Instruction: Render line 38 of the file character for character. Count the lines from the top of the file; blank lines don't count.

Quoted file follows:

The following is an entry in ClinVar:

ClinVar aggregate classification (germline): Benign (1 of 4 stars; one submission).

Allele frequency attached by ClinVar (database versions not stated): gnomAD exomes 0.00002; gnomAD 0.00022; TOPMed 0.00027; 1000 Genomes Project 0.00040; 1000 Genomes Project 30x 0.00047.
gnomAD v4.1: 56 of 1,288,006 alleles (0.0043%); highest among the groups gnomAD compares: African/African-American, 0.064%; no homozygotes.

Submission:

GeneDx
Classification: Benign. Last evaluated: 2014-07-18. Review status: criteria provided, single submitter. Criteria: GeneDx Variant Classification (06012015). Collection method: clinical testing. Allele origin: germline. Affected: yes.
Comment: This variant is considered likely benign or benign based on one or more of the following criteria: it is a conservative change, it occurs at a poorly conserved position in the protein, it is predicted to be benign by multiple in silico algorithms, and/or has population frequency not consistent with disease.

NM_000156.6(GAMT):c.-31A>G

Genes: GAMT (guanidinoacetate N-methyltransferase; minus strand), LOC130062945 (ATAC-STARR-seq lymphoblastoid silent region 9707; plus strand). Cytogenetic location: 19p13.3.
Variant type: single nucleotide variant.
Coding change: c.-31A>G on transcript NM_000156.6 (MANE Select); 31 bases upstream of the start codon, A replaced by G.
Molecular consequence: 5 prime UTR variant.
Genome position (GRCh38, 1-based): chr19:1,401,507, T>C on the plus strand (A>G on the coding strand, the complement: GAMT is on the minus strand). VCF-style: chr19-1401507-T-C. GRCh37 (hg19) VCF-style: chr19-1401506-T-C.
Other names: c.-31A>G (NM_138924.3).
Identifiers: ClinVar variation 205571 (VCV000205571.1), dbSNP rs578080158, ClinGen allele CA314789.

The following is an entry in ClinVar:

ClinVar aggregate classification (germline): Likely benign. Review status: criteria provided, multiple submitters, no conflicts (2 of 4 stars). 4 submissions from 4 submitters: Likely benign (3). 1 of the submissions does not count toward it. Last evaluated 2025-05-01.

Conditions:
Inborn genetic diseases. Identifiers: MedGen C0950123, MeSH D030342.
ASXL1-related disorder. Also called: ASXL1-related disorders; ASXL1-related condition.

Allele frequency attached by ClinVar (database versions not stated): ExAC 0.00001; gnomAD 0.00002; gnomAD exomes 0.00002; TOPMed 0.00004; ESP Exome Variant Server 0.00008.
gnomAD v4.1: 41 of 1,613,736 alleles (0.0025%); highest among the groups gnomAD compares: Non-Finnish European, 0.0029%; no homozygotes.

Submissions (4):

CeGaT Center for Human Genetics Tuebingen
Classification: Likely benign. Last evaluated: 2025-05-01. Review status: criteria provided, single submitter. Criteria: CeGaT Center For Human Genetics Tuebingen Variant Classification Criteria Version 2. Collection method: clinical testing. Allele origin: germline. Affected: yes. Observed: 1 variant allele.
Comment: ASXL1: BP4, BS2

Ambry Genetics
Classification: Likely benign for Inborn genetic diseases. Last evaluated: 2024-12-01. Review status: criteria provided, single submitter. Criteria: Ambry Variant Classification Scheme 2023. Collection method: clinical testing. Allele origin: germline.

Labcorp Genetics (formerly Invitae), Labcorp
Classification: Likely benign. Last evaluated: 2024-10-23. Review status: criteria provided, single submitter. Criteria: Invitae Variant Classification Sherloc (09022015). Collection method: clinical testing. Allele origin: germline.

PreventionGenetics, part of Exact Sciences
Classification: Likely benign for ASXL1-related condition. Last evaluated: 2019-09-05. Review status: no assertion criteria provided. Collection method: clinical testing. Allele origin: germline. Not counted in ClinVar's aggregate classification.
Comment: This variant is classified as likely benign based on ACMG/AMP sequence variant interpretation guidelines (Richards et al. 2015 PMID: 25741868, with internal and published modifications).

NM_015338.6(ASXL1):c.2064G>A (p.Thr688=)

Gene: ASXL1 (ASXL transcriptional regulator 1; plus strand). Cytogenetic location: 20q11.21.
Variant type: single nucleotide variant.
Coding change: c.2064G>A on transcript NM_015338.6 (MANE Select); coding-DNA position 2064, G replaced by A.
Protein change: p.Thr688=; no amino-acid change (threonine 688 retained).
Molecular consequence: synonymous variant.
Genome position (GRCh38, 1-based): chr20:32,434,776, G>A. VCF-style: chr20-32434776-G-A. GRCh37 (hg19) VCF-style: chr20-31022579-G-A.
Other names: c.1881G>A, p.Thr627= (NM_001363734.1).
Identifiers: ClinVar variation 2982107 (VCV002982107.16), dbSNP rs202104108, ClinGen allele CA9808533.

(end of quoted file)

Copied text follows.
Coding change: c.2064G>A on transcript NM_015338.6 (MANE Select); coding-DNA position 2064, G replaced by A.